Migrant Tales insight: I would like to personally thank Muhammed Shire and Johanna Ennser-Kananen for shedding light on some age-old myths surrounding migrants and minorities in Finland. As sensible people interested in the best proactive solutions that are in line with our Nordic welfare state values, we should not only look at ways of challenging such myths but replacing them with effective solutions.
Like most problems facing our ever-growing culturally diverse community, myths and blame are placed on us for not “trying hard enough” or “for not knowing enough” to land that job. Even our integration act, which came into force in 2011, makes no mention about racism and discrimination as obstacles to adaption because it plays down the impact of such social ills. Thus the burden of proof continues to be unfairly dumped on migrants and members of the minority community.
We must change the order of things not only because discrimination and racism ruins lives and are costly, but because we must live up to our Nordic values concerning fair and equal treatment. Not doing so or leaving such matters to chance is synonymous to shooting oneself in the leg.
If you are a migrant who has applied for educational programs or jobs, chances are that you have heard some of the following myths. In this article, we debunk them by explaining their racist nature.
Finland has one of the highest disparities between EU and non-EU citizens. For more information go to Eurostat
Myth #1: “Your Finnish is not good enough for alternative options.”
Of course we can’t and don’t want to deny the important role language can play in integration and participation processes. However, the common belief that high proficiency in the socially dominant (in our case Finnish) language will automatically open doors to professional or educational success is overly simplistic and ample research exists that debunks this myth (see, for example, Ennser-Kananen & Pettitt, under review; Krumm & Plutzar, 2008). When migrants apply for jobs, language oftentimes becomes a substitute for race, ethnicity, or other social factors like gender and religion. This happens, for instance, when employers argue (and even convince themselves) that qualified applicants with migration backgrounds “do not meet their language demands” without adequately assessing their (often multilingual) language skills and without considering or supporting their language development on the job. Arguments based on “insufficient Finnish proficiency” are easy to make because they appear to be more politically correct than those based on race, religion, or gender. In addition, they are difficult to assess for the average person without training in language acquisition, so that applicants are often left with arguments that are not valid or not convincingly supported by linguistic evidence.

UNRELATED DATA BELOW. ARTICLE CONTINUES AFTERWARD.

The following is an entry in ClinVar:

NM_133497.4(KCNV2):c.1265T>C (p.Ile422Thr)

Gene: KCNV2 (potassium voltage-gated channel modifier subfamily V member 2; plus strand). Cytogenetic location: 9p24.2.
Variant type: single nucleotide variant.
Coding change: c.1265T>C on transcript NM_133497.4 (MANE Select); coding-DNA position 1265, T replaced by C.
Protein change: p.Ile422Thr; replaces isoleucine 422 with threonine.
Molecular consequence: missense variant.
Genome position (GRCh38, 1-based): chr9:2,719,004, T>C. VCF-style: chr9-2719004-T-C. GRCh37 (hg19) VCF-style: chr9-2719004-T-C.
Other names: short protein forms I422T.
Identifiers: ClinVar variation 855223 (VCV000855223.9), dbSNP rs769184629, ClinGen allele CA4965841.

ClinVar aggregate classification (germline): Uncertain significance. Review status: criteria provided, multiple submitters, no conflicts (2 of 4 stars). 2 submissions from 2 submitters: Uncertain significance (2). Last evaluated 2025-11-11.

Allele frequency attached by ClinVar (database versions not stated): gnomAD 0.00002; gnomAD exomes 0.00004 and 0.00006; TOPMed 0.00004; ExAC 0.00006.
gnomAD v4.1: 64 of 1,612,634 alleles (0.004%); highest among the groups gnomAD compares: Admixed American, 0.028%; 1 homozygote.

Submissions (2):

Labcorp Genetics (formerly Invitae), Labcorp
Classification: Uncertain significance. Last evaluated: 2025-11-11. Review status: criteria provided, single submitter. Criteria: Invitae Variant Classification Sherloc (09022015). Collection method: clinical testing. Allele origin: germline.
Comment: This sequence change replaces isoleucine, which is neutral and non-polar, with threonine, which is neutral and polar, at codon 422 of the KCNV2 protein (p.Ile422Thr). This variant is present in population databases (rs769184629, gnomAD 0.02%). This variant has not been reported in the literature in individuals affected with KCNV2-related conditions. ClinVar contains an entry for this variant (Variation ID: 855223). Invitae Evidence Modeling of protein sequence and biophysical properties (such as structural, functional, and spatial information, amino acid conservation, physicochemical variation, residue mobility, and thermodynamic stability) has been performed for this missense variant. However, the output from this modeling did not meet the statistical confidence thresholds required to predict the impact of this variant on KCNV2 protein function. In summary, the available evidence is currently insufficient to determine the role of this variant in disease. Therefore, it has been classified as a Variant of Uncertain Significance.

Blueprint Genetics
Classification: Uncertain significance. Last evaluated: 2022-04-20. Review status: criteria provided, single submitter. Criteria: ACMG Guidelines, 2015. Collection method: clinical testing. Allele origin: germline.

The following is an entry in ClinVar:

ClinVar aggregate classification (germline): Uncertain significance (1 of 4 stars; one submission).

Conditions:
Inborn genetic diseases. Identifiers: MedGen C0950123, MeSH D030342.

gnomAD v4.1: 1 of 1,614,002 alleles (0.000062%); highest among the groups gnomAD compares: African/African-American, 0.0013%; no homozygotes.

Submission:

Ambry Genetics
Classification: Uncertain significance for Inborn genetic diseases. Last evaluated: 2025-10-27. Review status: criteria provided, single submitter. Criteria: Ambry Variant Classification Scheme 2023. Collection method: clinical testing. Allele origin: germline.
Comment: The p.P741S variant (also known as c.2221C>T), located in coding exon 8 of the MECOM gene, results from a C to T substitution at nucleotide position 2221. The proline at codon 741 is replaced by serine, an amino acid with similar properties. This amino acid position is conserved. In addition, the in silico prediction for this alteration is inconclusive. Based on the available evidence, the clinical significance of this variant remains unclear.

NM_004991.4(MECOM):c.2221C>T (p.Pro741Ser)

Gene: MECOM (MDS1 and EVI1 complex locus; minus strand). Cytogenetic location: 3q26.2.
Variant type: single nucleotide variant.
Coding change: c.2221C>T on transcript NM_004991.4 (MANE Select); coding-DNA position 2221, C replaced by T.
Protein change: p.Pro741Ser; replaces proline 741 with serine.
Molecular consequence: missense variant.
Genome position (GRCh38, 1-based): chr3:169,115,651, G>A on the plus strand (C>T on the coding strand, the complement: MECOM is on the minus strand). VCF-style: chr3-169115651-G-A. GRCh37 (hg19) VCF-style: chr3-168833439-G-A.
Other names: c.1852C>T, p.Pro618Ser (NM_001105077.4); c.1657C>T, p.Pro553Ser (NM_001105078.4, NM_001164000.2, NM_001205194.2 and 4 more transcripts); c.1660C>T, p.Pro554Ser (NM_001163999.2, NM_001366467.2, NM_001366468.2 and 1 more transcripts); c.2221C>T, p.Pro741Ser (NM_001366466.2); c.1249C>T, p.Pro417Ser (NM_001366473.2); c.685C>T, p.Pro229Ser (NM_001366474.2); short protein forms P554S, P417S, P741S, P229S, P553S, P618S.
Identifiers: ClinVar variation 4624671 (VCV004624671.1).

If you are faced with such an argument (“your Finnish is not good enough”), ask for exact explanations of the linguistic demands for the job or program you are applying and, importantly, ask for evidence of your failure to meet them. In other words, someone needs to explain to you what the Finnish language requirements are and why they are sure that you don’t meet them. Your (former) language teachers can be excellent allies in this process. They understand language assessment, especially of multilingual language learners, and usually have experience in assessing and advocating for you. Most importantly, they understand language proficiency in the context of your overall experience at school and in Finland. In addition to your teachers, the co-author of this article, Johanna Ennser-Kananen (firstname.lastname@example.org), is also happy to advise you in such situations. When you request explanations and evidence from an employer, you might also want to inquire about the possibility to develop your language skills on the job. Employers who are genuinely interested in you will sometimes find ways for you to to develop your Finnish as part of your workload. (Yes, it happens! And it should happen more.) In case you do not receive all the information you ask for, consider contacting Migrant Tales (email@example.com) for advice on this matter and potentially filing a report on discrimination.